When we met at Euston train station for a tour of the London Underground on which he was to be my guide, I had a smile on my face, for I had finished friend and colleague Alan’s favourite book at long last. Despite being about a quarter of the length of some of the other books I’ve taken to for this project, Positively Happy took me probably the longest to read. It wasn’t that it was particularly challenging, nor was it that I was so skeptical about a book by Noel Edmonds on the subject cosmic ordering that I had reluctantly crawled through it. The truth is, there was so much simple, relatable wisdom in it that I had felt the need to take notes.
We refrained from discussing the book in London, we had too much to see, but on our return the following day we nestled ourselves in the corner of the world’s tiniest Costa in Bridge House of BBC MediaCity on Salford Quays. Toasties consumed and appetites satisfied, Alan tucked into his teacake while I took diction.
Alan says he can’t remember who recommended the book to him or why, but he ended up reading it all the same and it’s since been one of the most influential books in his life, although he is keen to point out that’s not such a bold statement as it sounds. He’s a man with no interest in fiction (in fact, at first he’d wondered if this impeded his involvement in my project. I thought about it, but concluded I’d asked for his favourite book, not his favourite novel, so his choice was fair game) and little time in which to read, so his favourite book was not as hard to choose as, say, his favourite painting. Either way, I was reading something I never would have thought to read before, and if a book can hold the attention of someone who by confession doesn’t read much in the first place, to the extent of them not being able to put it down, and be important to them, there must be something to it.
Alan reads mostly autobiographies, but even then has specific tastes, focussing on those who have a positive, go-ahead attitude (even figures he adores have been consigned to the bookshelf before Chapter 3 if their life story was at all average or unexciting), and this book has real elements of that in it, with autobiographical excerpts to illustrate the points being made, and throughout these I really got the idea that Noel believes firmly that the principles he’s writing about really are the key to happiness and really have worked for him.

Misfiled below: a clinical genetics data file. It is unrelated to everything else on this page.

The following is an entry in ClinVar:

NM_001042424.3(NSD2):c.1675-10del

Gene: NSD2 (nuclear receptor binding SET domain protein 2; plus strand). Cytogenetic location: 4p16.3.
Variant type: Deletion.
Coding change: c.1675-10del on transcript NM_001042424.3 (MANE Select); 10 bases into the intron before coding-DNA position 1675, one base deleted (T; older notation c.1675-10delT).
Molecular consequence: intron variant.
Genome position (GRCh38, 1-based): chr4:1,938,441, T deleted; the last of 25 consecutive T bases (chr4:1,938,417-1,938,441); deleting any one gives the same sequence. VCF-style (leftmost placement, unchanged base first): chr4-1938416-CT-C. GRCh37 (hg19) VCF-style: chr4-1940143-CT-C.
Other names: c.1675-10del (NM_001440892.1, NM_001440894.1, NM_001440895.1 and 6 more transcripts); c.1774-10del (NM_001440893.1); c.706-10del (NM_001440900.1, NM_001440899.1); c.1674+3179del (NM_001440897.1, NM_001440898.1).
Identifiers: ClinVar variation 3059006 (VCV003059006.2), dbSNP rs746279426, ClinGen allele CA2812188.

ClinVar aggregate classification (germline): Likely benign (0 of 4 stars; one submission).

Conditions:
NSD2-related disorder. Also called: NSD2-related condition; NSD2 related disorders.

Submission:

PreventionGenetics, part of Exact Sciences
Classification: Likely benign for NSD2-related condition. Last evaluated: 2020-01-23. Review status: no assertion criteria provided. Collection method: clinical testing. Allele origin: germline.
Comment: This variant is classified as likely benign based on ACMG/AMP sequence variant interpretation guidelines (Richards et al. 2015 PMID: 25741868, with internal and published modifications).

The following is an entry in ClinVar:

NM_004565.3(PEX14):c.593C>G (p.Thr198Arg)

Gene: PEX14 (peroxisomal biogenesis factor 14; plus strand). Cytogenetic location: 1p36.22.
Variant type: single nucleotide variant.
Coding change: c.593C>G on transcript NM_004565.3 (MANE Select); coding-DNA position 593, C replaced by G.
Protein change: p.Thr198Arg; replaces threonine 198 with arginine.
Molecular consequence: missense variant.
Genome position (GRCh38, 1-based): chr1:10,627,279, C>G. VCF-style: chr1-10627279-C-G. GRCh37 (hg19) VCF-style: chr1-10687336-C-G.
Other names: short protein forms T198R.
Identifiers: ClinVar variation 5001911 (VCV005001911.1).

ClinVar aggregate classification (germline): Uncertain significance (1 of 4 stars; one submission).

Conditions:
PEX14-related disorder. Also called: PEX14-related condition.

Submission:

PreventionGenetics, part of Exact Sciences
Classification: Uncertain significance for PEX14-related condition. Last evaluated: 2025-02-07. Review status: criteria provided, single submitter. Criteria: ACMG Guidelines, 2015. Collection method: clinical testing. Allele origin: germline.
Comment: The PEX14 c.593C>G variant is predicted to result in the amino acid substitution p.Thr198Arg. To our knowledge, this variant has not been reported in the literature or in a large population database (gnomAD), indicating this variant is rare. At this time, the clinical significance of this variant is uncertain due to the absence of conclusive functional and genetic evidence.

On to the points themselves then, and I’m sure you were as put off as I was by the words “cosmic ordering”. In fact, try as I might, I found little to disagree with in this book, and that was it’s appeal. Concepts that could easily seem quasi-religious nonsense are made into practical, real-world common sense. Instead of trying to claim that if you want something enough the cosmos will provide, Edmonds concentrates on making your own luck and creating opportunities with practical measures – surrounding yourself with positive people, interpreting in the most positive way possible and always moving forward. Although anyone would be hard pushed to disagree with any of this, it’s the first of these that both Alan and I most identify with.
Alan, when you talk to him, has a hundred stories for how this book helped him, and how its principles have affected his day-to-day decision making for the better. Positivity doesn’t come naturally to any of us, and requires, at times, extremely hard work. This book is a good and easy framework to use for that. Our discussion at ten o’clock in the morning in a quiet cafe was intense on the subjects of removing negative or energy-draining people from your life and whether public positivity is the same or closely related to inner happiness. Much of what we touched on is too personal to be thoughtlessly splurged onto an online blog, but the fact that this book brought us to such a strange place is its strength.
Positively Happy is not, nor does it claim to be, a literary, excellently sculpted book, nor a revolutionarily original work, nor a dictation of a rigid or unwavering way of life. What it is, and is excellent at being, is a book of practical methods and examples of everyday positivity from which one can pick and choose what works and be happy. I can see why Alan loves it.